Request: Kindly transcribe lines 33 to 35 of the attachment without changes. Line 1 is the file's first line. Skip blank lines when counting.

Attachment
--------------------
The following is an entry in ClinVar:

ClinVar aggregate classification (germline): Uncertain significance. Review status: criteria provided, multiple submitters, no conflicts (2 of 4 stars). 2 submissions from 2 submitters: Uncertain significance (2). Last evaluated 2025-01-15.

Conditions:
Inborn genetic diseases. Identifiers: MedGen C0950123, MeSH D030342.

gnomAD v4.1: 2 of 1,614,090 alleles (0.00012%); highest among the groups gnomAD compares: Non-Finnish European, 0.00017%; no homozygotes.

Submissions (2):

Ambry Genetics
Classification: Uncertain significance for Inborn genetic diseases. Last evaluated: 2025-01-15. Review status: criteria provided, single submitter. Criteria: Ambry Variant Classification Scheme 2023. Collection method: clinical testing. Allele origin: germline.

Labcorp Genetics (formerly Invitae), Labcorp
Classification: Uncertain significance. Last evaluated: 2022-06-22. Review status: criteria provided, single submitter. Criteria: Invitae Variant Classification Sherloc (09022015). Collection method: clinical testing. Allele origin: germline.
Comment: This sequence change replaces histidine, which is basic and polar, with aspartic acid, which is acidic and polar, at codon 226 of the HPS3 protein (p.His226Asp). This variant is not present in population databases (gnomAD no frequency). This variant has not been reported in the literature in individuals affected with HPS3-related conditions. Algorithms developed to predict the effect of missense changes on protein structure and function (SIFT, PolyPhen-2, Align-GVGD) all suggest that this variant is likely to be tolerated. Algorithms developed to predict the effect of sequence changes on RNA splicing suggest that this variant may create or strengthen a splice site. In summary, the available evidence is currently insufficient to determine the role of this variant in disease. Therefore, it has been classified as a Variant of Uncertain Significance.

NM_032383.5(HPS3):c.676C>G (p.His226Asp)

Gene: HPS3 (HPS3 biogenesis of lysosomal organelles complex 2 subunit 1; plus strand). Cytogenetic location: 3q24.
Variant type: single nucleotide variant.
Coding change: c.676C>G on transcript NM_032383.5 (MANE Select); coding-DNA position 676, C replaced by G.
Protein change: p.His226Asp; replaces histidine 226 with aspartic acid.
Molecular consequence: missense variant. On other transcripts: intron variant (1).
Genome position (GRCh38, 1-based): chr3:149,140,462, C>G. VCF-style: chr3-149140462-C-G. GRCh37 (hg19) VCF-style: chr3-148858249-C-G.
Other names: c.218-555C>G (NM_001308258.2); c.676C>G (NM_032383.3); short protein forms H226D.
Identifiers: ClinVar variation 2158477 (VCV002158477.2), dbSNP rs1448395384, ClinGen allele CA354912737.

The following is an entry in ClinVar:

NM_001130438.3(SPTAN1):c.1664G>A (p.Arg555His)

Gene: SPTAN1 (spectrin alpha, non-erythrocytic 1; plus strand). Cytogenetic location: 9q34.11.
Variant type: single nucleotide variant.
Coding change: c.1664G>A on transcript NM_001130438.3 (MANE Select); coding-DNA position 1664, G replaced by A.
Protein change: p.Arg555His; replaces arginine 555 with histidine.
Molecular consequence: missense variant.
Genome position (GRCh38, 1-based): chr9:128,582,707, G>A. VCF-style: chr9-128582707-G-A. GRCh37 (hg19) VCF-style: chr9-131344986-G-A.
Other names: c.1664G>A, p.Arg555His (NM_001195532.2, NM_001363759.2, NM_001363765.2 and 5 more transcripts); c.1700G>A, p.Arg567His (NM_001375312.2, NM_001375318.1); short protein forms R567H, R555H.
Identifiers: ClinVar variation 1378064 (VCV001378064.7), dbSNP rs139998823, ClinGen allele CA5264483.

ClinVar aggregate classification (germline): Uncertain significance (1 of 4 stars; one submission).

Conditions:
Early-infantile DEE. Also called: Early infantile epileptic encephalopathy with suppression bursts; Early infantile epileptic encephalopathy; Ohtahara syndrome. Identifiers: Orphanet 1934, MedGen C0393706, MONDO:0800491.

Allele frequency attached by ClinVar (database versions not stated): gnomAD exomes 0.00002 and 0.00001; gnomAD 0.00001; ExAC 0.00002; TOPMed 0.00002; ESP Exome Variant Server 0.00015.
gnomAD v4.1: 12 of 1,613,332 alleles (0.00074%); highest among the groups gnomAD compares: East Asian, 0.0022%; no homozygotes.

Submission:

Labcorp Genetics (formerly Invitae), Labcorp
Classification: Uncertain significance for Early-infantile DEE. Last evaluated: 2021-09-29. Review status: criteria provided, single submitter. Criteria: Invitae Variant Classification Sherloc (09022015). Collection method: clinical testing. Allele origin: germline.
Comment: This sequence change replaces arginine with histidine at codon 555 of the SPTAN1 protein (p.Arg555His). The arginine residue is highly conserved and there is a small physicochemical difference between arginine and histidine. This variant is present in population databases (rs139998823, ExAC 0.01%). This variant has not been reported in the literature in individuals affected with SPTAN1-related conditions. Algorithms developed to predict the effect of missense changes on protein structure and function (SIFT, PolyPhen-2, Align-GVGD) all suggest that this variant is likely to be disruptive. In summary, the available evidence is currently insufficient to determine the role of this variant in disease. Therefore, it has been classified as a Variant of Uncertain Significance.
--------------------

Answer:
Early-infantile DEE. Also called: Early infantile epileptic encephalopathy with suppression bursts; Early infantile epileptic encephalopathy; Ohtahara syndrome. Identifiers: Orphanet 1934, MedGen C0393706, MONDO:0800491.

Allele frequency attached by ClinVar (database versions not stated): gnomAD exomes 0.00002 and 0.00001; gnomAD 0.00001; ExAC 0.00002; TOPMed 0.00002; ESP Exome Variant Server 0.00015.
gnomAD v4.1: 12 of 1,613,332 alleles (0.00074%); highest among the groups gnomAD compares: East Asian, 0.0022%; no homozygotes.